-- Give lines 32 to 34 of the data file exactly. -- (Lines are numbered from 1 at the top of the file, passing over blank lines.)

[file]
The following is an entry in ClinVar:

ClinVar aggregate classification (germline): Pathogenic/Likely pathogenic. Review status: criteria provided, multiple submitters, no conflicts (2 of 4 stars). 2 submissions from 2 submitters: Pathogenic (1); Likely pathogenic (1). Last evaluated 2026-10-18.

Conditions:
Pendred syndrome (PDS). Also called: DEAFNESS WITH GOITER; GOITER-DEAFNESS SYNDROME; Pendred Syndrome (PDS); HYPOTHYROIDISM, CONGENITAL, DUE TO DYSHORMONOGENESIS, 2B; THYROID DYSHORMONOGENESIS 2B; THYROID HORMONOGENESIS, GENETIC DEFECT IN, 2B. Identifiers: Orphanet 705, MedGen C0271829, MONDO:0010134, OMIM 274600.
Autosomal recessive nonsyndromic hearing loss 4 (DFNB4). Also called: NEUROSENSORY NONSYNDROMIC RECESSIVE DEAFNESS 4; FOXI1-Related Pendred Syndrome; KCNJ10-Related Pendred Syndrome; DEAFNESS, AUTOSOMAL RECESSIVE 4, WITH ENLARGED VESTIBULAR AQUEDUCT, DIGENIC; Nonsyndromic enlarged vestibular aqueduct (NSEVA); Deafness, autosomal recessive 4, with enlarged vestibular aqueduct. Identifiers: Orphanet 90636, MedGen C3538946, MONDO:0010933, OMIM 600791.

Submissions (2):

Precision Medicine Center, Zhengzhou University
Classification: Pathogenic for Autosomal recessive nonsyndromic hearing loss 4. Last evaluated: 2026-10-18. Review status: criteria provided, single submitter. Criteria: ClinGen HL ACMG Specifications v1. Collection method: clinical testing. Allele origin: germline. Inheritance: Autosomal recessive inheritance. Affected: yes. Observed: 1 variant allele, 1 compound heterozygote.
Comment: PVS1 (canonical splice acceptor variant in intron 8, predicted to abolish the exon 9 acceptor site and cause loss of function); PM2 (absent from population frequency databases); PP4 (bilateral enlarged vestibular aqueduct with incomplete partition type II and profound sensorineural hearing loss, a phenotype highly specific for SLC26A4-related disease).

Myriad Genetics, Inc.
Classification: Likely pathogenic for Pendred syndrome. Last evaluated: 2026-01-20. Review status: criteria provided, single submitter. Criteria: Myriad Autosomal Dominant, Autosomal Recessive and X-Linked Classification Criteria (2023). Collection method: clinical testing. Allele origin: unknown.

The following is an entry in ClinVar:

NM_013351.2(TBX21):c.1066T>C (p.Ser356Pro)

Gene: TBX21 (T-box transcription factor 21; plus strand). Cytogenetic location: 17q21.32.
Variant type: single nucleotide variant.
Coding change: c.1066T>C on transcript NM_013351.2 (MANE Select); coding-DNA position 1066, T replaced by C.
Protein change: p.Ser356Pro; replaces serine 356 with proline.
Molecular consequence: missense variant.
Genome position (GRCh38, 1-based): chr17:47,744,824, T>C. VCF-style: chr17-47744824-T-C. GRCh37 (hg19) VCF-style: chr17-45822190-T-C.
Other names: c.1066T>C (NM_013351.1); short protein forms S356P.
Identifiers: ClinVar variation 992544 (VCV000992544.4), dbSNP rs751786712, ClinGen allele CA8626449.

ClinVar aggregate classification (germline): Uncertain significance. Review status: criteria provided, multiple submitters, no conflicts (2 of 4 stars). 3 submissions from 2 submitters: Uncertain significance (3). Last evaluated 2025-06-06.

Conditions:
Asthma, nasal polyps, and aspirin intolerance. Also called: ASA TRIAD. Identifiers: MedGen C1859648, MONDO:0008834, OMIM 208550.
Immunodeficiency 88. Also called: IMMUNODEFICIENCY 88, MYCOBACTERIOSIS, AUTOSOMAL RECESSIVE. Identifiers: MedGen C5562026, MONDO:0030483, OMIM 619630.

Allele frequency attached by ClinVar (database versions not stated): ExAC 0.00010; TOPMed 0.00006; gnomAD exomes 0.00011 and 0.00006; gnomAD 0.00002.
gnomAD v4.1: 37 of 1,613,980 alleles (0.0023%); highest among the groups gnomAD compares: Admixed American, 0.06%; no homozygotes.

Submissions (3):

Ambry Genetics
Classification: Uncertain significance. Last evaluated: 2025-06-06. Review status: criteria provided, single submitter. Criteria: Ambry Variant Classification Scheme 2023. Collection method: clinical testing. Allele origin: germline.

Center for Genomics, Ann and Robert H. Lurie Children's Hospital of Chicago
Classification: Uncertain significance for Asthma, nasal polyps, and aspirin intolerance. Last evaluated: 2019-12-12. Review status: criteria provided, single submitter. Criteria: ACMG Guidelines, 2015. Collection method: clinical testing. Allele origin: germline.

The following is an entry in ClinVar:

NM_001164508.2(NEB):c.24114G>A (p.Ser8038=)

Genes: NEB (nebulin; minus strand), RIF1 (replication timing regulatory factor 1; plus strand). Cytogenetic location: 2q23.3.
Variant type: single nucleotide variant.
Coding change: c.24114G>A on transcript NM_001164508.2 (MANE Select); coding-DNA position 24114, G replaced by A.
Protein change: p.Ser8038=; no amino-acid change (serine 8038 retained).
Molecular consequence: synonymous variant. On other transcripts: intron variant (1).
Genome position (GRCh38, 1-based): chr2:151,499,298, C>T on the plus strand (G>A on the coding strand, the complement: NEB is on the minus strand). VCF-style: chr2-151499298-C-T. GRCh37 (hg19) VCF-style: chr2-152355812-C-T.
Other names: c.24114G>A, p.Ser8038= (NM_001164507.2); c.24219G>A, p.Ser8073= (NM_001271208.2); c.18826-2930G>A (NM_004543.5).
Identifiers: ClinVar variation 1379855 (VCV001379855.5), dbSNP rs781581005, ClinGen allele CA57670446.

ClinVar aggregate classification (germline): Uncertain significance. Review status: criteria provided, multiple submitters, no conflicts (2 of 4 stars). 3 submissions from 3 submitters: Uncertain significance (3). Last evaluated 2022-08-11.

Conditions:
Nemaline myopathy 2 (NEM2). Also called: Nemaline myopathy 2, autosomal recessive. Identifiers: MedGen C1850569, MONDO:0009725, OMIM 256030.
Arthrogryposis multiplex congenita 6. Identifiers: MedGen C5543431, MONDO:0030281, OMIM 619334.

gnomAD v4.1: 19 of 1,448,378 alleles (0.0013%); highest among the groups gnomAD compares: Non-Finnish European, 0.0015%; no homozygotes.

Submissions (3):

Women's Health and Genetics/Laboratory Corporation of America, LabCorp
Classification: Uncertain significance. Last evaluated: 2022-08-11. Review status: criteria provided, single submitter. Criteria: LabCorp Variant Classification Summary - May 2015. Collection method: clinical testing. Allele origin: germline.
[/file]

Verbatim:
Classification: Uncertain significance for Asthma, nasal polyps, and aspirin intolerance. Last evaluated: 2019-12-12. Review status: criteria provided, single submitter. Criteria: ACMG Guidelines, 2015. Collection method: clinical testing. Allele origin: germline.

The following is an entry in ClinVar:

NM_001164508.2(NEB):c.24114G>A (p.Ser8038=)